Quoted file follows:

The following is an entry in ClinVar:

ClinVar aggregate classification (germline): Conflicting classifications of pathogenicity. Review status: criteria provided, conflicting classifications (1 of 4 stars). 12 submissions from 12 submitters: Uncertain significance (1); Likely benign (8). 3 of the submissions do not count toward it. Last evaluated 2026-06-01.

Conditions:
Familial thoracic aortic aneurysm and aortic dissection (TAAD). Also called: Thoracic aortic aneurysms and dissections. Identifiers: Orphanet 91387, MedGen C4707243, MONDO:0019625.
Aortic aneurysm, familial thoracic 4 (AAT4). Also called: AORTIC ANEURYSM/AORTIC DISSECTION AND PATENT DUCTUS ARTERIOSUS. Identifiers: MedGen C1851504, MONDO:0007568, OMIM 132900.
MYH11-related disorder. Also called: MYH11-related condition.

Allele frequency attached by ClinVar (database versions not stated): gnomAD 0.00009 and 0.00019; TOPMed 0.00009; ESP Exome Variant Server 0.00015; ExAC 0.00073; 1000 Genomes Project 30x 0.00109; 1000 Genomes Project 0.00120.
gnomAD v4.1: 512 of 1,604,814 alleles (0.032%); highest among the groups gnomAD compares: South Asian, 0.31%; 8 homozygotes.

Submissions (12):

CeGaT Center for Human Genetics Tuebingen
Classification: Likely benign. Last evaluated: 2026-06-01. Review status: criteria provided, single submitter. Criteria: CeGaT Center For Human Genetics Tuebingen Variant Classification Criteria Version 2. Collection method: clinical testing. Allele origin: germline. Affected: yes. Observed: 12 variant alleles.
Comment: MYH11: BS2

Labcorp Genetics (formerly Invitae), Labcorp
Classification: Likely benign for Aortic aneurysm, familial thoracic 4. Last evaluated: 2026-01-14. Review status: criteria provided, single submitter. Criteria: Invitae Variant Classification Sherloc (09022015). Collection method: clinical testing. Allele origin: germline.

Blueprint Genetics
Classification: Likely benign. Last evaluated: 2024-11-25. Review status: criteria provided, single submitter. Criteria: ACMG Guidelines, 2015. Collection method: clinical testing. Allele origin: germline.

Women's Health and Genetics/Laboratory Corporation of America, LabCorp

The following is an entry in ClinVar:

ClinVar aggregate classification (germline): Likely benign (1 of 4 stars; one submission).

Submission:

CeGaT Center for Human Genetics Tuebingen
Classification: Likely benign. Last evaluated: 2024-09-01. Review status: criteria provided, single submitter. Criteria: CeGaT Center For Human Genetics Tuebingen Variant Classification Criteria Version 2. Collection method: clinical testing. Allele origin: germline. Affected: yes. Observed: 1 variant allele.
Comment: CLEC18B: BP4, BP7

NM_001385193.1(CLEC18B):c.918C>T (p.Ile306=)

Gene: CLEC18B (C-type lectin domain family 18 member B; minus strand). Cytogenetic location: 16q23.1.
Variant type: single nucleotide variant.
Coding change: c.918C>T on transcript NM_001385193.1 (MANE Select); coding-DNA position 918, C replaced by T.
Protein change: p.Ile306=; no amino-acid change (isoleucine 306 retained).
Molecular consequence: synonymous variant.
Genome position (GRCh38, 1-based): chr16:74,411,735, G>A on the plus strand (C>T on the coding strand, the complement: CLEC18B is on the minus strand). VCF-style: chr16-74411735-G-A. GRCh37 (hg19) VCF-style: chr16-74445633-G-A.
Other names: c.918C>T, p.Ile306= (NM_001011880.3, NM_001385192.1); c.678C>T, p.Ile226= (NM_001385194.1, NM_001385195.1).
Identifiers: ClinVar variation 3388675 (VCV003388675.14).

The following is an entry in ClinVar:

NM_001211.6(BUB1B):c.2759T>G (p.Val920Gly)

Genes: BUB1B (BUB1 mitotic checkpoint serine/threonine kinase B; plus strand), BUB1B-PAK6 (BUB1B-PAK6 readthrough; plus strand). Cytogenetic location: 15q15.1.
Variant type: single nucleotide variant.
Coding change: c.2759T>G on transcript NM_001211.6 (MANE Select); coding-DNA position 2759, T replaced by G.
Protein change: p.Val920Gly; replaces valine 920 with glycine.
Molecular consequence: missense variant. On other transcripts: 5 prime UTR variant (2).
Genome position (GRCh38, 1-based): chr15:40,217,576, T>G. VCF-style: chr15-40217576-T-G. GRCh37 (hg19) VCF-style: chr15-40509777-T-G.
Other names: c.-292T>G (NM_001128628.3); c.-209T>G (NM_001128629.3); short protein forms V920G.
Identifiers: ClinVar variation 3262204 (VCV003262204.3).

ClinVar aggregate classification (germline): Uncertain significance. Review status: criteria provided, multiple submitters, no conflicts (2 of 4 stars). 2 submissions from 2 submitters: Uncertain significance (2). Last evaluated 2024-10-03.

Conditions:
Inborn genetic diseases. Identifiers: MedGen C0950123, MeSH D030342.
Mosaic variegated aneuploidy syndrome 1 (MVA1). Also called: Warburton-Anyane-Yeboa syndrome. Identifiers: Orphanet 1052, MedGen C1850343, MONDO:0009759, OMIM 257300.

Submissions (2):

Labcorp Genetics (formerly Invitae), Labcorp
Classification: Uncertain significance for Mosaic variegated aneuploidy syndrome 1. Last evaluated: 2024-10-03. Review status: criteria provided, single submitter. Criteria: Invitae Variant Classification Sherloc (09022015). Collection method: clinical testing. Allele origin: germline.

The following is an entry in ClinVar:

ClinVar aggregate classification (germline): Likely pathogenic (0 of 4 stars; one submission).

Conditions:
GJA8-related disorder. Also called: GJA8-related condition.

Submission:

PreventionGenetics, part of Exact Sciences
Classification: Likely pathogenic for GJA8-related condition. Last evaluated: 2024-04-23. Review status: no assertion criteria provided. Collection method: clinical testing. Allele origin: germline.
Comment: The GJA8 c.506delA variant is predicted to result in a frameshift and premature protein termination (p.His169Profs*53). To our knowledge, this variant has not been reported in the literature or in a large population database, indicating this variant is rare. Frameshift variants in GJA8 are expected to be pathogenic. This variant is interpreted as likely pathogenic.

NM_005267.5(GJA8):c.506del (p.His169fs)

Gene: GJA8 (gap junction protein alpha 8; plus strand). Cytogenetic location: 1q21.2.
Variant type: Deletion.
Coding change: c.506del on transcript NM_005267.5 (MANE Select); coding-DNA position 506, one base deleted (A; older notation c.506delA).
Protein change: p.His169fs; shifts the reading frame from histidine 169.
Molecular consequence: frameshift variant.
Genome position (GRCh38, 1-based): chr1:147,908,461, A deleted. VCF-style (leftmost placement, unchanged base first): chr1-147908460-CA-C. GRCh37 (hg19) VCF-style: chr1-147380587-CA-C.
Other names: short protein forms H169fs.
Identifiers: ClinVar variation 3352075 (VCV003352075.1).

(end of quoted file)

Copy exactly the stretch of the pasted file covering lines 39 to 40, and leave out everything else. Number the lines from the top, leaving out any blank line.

Molecular consequence: missense variant. On other transcripts: 5 prime UTR variant (2).
Genome position (GRCh38, 1-based): chr15:40,217,576, T>G. VCF-style: chr15-40217576-T-G. GRCh37 (hg19) VCF-style: chr15-40509777-T-G.